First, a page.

Featured Stories

Prineville Airport moving toward autonomy

The status of the Prineville-Crook County Airport is "healthy" and almost at the point of being self-sustaining.
   That was part of the report presented to both the County Court and Prineville City Council recently. Dean Cooper, a member of the Airport Commission, made the reports, saying that ground leases of airport property are up, fuel sales have increased and even the number of take-offs and landings at the facility is higher than ever. The airport has been averaging 12,000 take-offs and landings per year, Cooper said, "that averages 35 per day," he added.
   In the past year, effort has increased to address deferred maintenance with one runway being chip sealed, bringing both runways back into usable condition. Replacing landing lights and upgrading the equipment for pilots to be able to make instrument landings have also been completed.
   "We now have two instrument approaches," Cooper explained. "Other than the Redmond airport, we offer more instrument approaches than any other airport in central Oregon."
   Income at the airport is also up, and with increased fuel sales and ground leases, the outlook for the coming year should be even better. Ground leases, Cooper reported, bring in about $25,000 a year now and the rates have recently been increased about 20 percent to be more in line with competition.
   The financial outlook for the airport will improve greatly, Cooper advised both city and county officials, with development of the platted industrial park near the airport entrance. Cooper said that the park will offer 24 sites and will be ready for tenants once a frontage road offering access is developed. Already, he added, the commission has had four requests for leases in that area.
   The good news for the next few years is approval of a $150,000 grant for upgrading the facility. That grant could be renewed each year for four years, but is only awarded one year at a time. Among the improvements on the list is replacement of the signal beacon, raising its height, completion of the Airport Layout Plan.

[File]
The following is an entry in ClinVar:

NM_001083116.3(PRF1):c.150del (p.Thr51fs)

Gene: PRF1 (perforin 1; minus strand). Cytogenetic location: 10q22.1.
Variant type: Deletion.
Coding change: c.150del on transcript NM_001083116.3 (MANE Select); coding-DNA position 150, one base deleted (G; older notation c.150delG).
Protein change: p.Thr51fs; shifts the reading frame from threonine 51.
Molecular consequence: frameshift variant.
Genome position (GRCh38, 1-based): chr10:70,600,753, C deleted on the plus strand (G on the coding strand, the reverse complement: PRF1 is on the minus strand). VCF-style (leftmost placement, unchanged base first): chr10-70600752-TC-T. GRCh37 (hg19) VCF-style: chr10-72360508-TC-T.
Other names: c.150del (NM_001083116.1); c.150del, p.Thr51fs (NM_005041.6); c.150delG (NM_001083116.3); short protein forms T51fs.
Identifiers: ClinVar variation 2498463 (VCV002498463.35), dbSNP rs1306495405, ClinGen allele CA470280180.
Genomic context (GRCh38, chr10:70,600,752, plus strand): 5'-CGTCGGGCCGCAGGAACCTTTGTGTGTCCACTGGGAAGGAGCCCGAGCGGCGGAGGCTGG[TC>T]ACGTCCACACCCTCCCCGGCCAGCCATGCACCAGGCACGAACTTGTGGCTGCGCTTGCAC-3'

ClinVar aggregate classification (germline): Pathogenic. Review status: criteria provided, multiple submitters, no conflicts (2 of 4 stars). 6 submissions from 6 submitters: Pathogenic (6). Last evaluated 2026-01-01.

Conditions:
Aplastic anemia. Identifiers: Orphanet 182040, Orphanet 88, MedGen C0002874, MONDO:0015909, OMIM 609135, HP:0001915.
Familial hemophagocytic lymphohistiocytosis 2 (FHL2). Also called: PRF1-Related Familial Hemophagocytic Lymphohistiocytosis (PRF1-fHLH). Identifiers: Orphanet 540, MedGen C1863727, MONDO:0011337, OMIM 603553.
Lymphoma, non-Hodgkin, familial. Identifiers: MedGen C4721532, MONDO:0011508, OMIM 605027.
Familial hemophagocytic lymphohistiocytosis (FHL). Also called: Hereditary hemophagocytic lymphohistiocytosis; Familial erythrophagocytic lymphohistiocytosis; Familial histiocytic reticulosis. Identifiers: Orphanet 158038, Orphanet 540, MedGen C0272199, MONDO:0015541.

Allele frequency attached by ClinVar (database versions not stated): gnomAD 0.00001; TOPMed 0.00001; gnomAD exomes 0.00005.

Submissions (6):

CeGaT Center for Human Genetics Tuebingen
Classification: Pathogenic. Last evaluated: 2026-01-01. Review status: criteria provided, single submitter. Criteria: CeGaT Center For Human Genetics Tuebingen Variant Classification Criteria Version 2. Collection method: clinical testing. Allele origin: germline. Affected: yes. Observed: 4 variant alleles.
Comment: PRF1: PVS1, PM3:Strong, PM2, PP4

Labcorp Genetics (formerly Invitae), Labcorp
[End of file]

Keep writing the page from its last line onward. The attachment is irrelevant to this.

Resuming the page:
With that grant, and the fact that the Bend airport is about built out and Redmond's facility discouraging general aviation aircraft, the future of the local airport looks better all the time.
   For all of the good news, however, when County Judge Scott Cooper asked about the county's annual $10,000 budgeted to the airport, he was told that funding was still necessary.
   "We still need the $10,000 from the city and county," Commissioner Cooper said, "for matching funds to enable us to make application for federal and state grants."
   There is potentially up to $5 million in grant funds coming in the next few years. "But it is possible," Cooper quickly added, "that we can become self-sustaining once the airport industrial park is developed."
   Each year, by the intergovernmental agreement under which the airport is operated, both the city and county each budget $10,000 for that mutually owned facility.